Readings:
Russell and Norvig, AIMA chapter 5 “Adversairal Search” (5.2-5.5).
Russell and Norvig, AIMA Chapter 16 “Making Simple Decisions” (16.1-16.3)
Optional: Claude Shannon, Programming a Computer for Playing Chess (1950)
Optional: Frederic Friedel, Reconstructing Turing’s “Paper Machine”
Homework:
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In this module, we’ll look at constraint satisfaction problems (CSPs), a kind of search problem that allows us to take advantage of the problem structure. In CSPs, we have a set of variables, each of which we need to assign a value to, subject to some constraints. Through examples like map coloring and sudoku puzzles, we’ll discuss how we represent CSPs as a graph, how we propagate constraints on a partially solved graph, and how we check for consistency in nodes, arcs and paths. This will also introduce us to new concepts including inference and backtracking search.
Intro: Module 6 [Video]
Lesson 1: Intro to CSPs [Video]
Lesson 2: Deeper into CPSs [Video]
Lesson 3: CSPs as a Search Problem [Video]
Lesson 4: Heuristics to Improve Backtracking Efficiency [Video]
Lesson 5: Arc Consistency and AC3 [Video]
Slides: [Slides]
Readings:
Homework:
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In this module, we will introduce a new kind of agent: Knowledge-based Agents that are able to create and update a representation of the world in a knowledge base, and use inference rules and logical reasoning to draw conclusions about how the world works. This necessitates a knowledge base, a set of sentences that are written in a knowledge representation language that contain some assertions about the world. In our course, we will talk about Propositional Logic as a knowledge representation language.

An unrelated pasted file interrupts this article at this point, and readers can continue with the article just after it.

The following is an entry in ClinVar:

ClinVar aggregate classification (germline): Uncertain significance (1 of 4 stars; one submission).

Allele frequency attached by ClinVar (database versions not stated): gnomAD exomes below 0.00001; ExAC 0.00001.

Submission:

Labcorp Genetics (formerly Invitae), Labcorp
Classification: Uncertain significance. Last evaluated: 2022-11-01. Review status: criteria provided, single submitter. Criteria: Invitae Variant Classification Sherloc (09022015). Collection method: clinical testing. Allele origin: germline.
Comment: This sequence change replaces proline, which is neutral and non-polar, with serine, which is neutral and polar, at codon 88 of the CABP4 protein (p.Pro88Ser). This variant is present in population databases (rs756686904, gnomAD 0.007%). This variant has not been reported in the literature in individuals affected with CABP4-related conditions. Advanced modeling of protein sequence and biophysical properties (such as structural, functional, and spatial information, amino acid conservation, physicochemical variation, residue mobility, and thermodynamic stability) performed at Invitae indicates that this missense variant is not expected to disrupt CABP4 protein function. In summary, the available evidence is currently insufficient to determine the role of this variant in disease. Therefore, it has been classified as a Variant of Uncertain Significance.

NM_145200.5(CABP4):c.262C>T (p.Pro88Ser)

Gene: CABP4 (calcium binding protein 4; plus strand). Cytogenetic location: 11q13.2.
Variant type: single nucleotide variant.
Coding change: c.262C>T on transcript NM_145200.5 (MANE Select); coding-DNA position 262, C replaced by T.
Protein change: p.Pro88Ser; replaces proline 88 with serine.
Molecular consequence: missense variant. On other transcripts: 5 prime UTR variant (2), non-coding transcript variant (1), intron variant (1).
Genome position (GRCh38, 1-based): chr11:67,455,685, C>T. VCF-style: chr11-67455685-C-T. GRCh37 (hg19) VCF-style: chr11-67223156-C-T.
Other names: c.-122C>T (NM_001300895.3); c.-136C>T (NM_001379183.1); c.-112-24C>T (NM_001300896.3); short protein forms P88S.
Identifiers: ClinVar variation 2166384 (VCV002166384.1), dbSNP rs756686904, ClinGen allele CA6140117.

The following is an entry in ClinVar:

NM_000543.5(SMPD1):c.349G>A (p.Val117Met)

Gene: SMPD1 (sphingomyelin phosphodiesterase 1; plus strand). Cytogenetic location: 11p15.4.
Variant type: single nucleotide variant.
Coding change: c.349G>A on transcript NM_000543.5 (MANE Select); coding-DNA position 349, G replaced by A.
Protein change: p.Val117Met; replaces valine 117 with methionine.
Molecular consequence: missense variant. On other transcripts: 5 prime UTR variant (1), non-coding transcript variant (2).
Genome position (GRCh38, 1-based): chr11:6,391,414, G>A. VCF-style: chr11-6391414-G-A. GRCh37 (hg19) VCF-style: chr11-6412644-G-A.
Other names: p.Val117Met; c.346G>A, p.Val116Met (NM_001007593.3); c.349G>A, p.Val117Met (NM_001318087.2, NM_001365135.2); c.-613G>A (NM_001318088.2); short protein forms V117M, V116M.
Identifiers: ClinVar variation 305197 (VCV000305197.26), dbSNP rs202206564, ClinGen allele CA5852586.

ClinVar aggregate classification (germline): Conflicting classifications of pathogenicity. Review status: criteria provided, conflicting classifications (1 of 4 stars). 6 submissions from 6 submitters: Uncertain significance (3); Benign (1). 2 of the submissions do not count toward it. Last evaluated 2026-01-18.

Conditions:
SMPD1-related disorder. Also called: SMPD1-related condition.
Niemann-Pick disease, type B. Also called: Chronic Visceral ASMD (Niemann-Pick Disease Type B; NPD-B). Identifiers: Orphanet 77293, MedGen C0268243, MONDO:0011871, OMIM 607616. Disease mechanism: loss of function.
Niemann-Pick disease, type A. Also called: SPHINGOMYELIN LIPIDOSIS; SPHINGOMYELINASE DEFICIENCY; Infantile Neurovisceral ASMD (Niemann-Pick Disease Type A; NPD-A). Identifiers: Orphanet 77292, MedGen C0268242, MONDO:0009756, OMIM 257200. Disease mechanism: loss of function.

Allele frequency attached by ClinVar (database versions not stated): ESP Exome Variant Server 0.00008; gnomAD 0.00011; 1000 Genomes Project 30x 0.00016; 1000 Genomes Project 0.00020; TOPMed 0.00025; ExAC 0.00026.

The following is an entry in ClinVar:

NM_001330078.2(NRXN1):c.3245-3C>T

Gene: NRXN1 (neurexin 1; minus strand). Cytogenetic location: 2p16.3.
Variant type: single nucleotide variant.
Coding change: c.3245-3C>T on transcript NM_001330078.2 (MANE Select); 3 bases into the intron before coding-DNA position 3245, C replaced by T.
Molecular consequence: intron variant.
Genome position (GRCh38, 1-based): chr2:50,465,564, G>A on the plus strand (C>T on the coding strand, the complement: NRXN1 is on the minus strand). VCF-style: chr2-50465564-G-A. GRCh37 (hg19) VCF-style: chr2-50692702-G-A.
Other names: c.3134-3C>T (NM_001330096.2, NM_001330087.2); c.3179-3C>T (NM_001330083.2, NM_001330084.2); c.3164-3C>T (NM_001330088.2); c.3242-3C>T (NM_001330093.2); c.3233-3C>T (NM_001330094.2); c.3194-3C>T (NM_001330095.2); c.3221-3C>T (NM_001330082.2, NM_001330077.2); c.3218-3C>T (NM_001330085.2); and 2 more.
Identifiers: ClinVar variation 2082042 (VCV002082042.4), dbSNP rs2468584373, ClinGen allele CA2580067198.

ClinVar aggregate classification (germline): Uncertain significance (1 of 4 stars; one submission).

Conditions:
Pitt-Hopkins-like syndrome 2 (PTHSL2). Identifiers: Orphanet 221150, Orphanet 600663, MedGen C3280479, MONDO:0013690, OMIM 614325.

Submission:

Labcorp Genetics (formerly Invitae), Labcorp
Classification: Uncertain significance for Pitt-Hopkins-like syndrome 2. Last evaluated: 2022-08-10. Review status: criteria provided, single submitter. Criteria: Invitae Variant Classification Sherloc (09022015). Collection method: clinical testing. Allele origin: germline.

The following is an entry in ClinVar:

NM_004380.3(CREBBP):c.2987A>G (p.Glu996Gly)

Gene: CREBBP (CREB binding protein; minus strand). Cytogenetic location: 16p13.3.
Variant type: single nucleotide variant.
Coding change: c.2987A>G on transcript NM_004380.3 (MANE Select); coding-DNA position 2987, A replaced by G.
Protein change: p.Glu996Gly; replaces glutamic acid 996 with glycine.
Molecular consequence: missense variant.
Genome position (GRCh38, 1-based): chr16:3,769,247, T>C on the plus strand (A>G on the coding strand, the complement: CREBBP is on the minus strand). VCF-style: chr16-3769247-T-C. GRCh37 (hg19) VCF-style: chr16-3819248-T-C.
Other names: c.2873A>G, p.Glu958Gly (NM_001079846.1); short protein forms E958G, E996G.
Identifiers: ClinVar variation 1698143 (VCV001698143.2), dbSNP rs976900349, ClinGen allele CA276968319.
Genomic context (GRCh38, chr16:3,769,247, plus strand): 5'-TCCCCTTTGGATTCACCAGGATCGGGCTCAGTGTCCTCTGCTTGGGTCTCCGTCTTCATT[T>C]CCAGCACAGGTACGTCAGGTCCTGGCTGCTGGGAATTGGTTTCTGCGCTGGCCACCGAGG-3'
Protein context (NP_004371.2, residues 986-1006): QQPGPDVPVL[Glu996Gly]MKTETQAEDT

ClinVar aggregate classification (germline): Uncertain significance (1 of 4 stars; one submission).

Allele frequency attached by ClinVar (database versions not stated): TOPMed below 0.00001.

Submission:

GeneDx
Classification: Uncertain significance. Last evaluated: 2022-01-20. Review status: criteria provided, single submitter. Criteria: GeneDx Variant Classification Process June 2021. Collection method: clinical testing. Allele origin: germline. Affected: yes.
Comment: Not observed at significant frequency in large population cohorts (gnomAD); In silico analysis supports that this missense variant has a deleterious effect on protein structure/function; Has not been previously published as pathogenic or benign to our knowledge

Intro: Module 7 [Video]
Lesson 1: Knowledge-based Agents 1 [Video]
Lesson 2: Hunt the Wampas [Video]
Lesson 3: Knowledge-based Agents 2 [Video]
Lesson 4: Propositional Logic [Video]
Lesson 5: Knowledge Bases [Video]
Lesson 6: Theorem Proving 1 [Video]
Lesson 7: Theorem Proving 2 [Video]
Slides: [Slides]
Readings:
Quiz:
So far, we have examined deterministic problem settings, but in this module will now turn to stochastic or probabilistic task environments. We’ll start by introducing a new kind of formalization called Markov Decision Processes (MDPs) which are useful for fully observable task environments where we have to make a sequence of decisions, and where the outcome for actions we take are non-deterministic. Looking at MDPs will also look into new algorithms, such as Policy Iteration and Value Iteration, and the important concepts v and additive rewards.
Intro: Module 8 [Video]
Lesson 1: Introduction to MDPs [Video]
Lesson 2: MDP Formulation (part 1) [Video]
Lesson 3: MDP Formulation (part 2) [Video]
Lesson 4: MDP Examples [Video]
Lesson 5: Value Iteration Algorithm [Video]
Lesson 6: Policy Evaluation [Video]
Lesson 7: Policy Iteration Algorithm [Video]
Lesson 8: Maximum Expected Utility [Video]
Slides: [Slides]
Readings:
Russell and Norvig, AIMA Chapter 16 “Making Simple Decisions” (16.1-16.3)
Russell and Norvig, AIMA Chapter 17 “Making Complex Decision” (17.1-17.2)
Homework:
Quiz:
In this module, we will explore situations where a transition and a reward function are not given to us, but must be learned through interaction with the world. In reinforcement learning, every time an agent takes an action in the world, it receives feedback in the form of a reward, and so the agent wants to maximize its expected rewards. We’ll look at several different learning techniques for reinforcement learning: including model-based learning and temporal difference learning. Finally, we’ll be able to quantify how good different exploration strategies are using regret.
Intro: Module 9 [Video]
Lesson 1: Introduction to Reinforcement Learning 1 [Video]
Lesson 2: Introduction to Reinforcement Learning 2 [Video]
Lesson 3: Passive Reinforcement Learning [Video]
Lesson 4: Temporal Difference Learning [Video]
Lesson 5: Active Reinforcement Learning (Q-Learning) [Video]
Lesson 6: Exploration vs. Exploitation [Video]
Lesson 7: Approximate Q-Learning [Video]
Slides: [Slides]
Readings:
Russell and Norvig, AIMA Section 17.3 “Bandit Problems”
Russell and Norvig, AIMA Chapter 22 “Reinforcement Learning” (Sections 22.1-22.5)
Homework:
Quiz: